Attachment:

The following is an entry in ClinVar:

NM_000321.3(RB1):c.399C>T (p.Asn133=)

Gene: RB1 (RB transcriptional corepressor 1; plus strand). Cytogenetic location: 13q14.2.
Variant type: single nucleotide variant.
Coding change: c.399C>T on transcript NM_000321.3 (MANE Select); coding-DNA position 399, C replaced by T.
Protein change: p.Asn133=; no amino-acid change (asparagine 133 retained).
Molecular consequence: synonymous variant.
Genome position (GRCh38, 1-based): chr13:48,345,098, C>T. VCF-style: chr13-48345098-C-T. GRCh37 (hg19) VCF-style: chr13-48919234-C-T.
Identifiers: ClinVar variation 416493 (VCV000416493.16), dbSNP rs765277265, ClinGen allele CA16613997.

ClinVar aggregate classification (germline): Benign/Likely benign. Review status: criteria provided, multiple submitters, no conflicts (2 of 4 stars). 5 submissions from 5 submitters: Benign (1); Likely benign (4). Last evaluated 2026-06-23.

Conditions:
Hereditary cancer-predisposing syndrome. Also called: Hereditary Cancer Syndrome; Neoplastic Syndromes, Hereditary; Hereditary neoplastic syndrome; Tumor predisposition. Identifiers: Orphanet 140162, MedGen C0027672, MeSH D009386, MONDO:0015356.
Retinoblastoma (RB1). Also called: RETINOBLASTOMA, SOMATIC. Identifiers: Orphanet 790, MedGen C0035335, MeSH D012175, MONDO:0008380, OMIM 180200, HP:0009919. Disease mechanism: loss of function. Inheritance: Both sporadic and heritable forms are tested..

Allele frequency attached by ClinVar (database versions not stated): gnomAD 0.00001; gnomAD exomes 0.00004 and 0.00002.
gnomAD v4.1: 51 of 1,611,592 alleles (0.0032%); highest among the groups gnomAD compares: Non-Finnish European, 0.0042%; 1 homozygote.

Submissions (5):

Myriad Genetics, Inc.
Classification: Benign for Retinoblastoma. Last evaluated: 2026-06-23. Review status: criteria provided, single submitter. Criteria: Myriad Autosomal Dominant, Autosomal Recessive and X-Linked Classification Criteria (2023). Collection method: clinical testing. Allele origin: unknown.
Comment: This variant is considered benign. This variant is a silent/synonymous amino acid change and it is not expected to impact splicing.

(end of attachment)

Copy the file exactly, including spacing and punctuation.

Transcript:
The following is an entry in ClinVar:

NM_000321.3(RB1):c.399C>T (p.Asn133=)

Gene: RB1 (RB transcriptional corepressor 1; plus strand). Cytogenetic location: 13q14.2.
Variant type: single nucleotide variant.
Coding change: c.399C>T on transcript NM_000321.3 (MANE Select); coding-DNA position 399, C replaced by T.
Protein change: p.Asn133=; no amino-acid change (asparagine 133 retained).
Molecular consequence: synonymous variant.
Genome position (GRCh38, 1-based): chr13:48,345,098, C>T. VCF-style: chr13-48345098-C-T. GRCh37 (hg19) VCF-style: chr13-48919234-C-T.
Identifiers: ClinVar variation 416493 (VCV000416493.16), dbSNP rs765277265, ClinGen allele CA16613997.

ClinVar aggregate classification (germline): Benign/Likely benign. Review status: criteria provided, multiple submitters, no conflicts (2 of 4 stars). 5 submissions from 5 submitters: Benign (1); Likely benign (4). Last evaluated 2026-06-23.

Conditions:
Hereditary cancer-predisposing syndrome. Also called: Hereditary Cancer Syndrome; Neoplastic Syndromes, Hereditary; Hereditary neoplastic syndrome; Tumor predisposition. Identifiers: Orphanet 140162, MedGen C0027672, MeSH D009386, MONDO:0015356.
Retinoblastoma (RB1). Also called: RETINOBLASTOMA, SOMATIC. Identifiers: Orphanet 790, MedGen C0035335, MeSH D012175, MONDO:0008380, OMIM 180200, HP:0009919. Disease mechanism: loss of function. Inheritance: Both sporadic and heritable forms are tested..

Allele frequency attached by ClinVar (database versions not stated): gnomAD 0.00001; gnomAD exomes 0.00004 and 0.00002.
gnomAD v4.1: 51 of 1,611,592 alleles (0.0032%); highest among the groups gnomAD compares: Non-Finnish European, 0.0042%; 1 homozygote.

Submissions (5):

Myriad Genetics, Inc.
Classification: Benign for Retinoblastoma. Last evaluated: 2026-06-23. Review status: criteria provided, single submitter. Criteria: Myriad Autosomal Dominant, Autosomal Recessive and X-Linked Classification Criteria (2023). Collection method: clinical testing. Allele origin: unknown.
Comment: This variant is considered benign. This variant is a silent/synonymous amino acid change and it is not expected to impact splicing.